Apple reveals AI model that can interpret photos and count objects

Mike Powers
Apple reveals AI model that can interpret photos and count objects

What just happened? Apple has been slow to adopt generative AI, but that might be changing with the introduction of MM1, a multimodal large language model capable of interpreting both image and text data. This functionality could potentially be included in the company’s next generation of handsets and services although there are also rumors of Apple integrating Google’s Gemini AI.

Apple researchers have developed MM1, a new approach for training large language models (LLMs) that incorporate both textual and visual information. MM1 is part of a family of multimodal models that includes up to 30 billion parameters, utilizing a dataset comprising image-caption pairs, interleaved image-text documents, and text-only data, according to a paper published by the researchers.

Multimodal Large Language Models (MLLMs), they explain, are large-scale foundational models that process image and text data to produce textual outputs. “After the rise of LLMs, MLLMs are emerging as the next frontier in foundation models,” they note.

Apple claims that MM1 is capable of counting objects, identifying parts of images, demonstrating common-sense and word knowledge about everyday objects, and performing basic mathematical functions. It also supports in-context learning, meaning the model doesn’t need retraining or fine-tuning for each query but rather is able to understand the query based on the context provided. It also boasts multi-image reasoning, which allows it to interpret and draw conclusions from multiple images.

Apple provides the example of a user showing the model a photo and asking it how much he would have to pay for all the beer on the table based on the price on the menu.

The model responds by noting that while the image shows a menu with beer prices, it’s not entirely clear which specific beers are on the table. However, it tells the user, it can provide an estimate based on the visible prices. Its answer: “From the menu, it appears that the prices for beer are as follows: Magna: 5, Medalla: 5, Heineken: 6 Presidente: 6 Assuming that the beers on the table are Magna, Medalla, Heineken, and Presidente, and there are two of each, you would pay: 2 x Magna: 2 x 5 = 10, 2 x Medalla: 2 x 5 = 10, 2 x Heineken: 2 x 6 = 12, 2 x Presidente: 2 x 6 = 12 Total: 10 + 10 + 12 + 12 = 44.”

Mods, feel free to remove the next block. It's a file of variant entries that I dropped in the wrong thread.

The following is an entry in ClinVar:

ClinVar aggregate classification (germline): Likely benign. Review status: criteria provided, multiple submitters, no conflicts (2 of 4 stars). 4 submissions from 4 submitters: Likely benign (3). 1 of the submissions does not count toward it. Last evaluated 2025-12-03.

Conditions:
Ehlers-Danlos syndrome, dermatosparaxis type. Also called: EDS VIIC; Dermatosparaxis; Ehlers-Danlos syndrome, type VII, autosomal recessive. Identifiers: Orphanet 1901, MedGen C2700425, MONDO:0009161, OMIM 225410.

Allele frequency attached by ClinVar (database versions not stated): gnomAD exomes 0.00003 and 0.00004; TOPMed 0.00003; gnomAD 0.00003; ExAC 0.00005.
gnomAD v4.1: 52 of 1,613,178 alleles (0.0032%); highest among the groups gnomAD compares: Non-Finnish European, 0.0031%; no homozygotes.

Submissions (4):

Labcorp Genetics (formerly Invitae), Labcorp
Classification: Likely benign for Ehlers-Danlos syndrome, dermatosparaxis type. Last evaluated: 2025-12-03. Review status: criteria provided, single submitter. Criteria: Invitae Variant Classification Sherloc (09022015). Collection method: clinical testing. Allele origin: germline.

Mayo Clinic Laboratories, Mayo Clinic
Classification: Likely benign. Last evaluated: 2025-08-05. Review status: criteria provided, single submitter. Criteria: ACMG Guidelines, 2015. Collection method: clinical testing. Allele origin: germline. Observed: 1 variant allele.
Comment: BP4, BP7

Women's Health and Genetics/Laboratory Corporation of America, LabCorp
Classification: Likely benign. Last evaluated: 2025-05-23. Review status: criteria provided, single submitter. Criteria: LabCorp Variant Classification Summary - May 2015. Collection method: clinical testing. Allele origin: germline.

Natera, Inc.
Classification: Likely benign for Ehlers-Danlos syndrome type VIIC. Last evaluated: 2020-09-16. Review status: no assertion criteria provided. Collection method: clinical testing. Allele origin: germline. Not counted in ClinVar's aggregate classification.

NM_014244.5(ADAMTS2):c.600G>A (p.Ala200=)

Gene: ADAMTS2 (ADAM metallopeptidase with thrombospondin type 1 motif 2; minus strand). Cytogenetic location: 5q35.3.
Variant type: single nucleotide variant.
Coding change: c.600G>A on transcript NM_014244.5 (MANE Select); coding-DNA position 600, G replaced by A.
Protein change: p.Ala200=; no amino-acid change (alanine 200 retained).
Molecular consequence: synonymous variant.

MM1 is “just the beginning,” according to Apple senior research engineer Brandon McKinzie, who is working on multimodal models. He also said that Apple is “already hard at work on the next generation of models.”

News of MM1 comes amid a report that Apple is currently in negotiations to license Google’s Gemini AI tech for use in the next iPhone series. The partnership would give Google Gemini a wider audience and help Apple gain access to some of the most bleeding-edge generative AI tech available.

These negotiations also hint that Apple’s AI initiatives might not be progressing as swiftly as hoped. Apple has been the most cautious among the tech giants in adopting generative AI, preferring to wait for the market to mature slightly before making a commitment.

The unveiling of MM1 opens up new possibilities for Apple’s next generation of services. It is conceivable that MM1 could be integrated into Siri 2.0, enabling it to answer questions based on images. Additionally, iMessage could be enhanced with the new model, offering users more precise response suggestions based on shared images.

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